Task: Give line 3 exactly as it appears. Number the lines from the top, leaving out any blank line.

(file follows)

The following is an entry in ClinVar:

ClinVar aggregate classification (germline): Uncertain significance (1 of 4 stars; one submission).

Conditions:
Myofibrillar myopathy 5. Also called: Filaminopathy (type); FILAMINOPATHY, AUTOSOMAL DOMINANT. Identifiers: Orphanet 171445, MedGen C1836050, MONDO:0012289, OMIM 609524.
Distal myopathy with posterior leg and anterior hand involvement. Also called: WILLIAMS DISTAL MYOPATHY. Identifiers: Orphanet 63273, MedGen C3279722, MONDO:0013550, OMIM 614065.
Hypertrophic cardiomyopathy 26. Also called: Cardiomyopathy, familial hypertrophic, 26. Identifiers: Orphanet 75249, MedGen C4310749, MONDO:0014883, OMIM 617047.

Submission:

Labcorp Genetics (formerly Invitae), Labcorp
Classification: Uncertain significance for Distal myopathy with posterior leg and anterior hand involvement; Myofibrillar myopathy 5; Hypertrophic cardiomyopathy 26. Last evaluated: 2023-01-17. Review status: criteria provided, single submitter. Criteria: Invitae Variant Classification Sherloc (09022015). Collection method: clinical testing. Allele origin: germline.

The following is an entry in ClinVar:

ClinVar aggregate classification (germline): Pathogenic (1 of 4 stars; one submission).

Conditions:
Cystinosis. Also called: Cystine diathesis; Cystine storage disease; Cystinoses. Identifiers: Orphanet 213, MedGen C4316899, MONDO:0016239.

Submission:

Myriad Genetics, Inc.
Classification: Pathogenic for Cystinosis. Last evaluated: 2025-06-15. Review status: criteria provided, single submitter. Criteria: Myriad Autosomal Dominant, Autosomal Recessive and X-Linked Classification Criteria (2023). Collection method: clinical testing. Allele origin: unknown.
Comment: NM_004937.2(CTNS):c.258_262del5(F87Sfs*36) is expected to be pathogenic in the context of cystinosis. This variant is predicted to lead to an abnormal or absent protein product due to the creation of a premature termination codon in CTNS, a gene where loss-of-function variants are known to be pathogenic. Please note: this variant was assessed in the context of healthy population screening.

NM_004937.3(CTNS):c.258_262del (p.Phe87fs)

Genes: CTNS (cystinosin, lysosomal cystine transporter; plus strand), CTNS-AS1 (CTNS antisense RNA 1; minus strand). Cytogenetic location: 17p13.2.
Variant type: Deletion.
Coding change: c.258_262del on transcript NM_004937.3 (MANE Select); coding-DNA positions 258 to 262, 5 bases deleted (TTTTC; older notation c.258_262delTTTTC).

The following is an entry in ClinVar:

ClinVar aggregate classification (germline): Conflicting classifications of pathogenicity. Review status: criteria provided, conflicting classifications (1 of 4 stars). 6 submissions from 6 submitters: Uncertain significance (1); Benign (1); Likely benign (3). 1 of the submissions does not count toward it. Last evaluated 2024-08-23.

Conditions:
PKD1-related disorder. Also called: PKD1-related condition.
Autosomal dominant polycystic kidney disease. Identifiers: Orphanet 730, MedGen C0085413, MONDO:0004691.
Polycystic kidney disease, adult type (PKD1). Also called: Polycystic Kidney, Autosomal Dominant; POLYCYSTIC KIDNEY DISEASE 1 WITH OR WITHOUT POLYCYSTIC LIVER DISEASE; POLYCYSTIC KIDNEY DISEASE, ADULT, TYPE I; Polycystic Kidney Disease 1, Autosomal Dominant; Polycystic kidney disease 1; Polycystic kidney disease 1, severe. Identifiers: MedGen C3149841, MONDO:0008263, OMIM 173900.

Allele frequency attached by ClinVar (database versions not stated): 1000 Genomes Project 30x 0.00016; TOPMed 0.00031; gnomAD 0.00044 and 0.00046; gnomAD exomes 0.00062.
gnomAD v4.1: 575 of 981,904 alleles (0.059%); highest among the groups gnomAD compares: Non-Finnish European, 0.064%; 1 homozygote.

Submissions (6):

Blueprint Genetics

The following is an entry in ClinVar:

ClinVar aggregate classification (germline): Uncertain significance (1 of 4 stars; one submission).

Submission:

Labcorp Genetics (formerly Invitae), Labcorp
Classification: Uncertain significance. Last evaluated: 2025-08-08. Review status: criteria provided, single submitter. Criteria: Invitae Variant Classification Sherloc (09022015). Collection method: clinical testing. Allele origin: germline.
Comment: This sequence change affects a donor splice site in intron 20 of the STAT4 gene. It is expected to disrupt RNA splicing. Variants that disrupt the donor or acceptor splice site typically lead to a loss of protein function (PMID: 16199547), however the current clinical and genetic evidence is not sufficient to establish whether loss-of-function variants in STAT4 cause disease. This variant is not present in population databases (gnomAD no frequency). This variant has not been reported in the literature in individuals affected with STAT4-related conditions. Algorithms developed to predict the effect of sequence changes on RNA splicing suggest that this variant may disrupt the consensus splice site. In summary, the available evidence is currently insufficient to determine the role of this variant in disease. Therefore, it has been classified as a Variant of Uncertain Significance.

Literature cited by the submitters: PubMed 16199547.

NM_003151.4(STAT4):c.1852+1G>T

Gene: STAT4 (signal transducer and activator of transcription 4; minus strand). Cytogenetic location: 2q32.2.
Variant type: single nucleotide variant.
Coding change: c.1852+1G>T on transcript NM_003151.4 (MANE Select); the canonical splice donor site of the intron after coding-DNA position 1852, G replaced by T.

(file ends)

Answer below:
Conditions: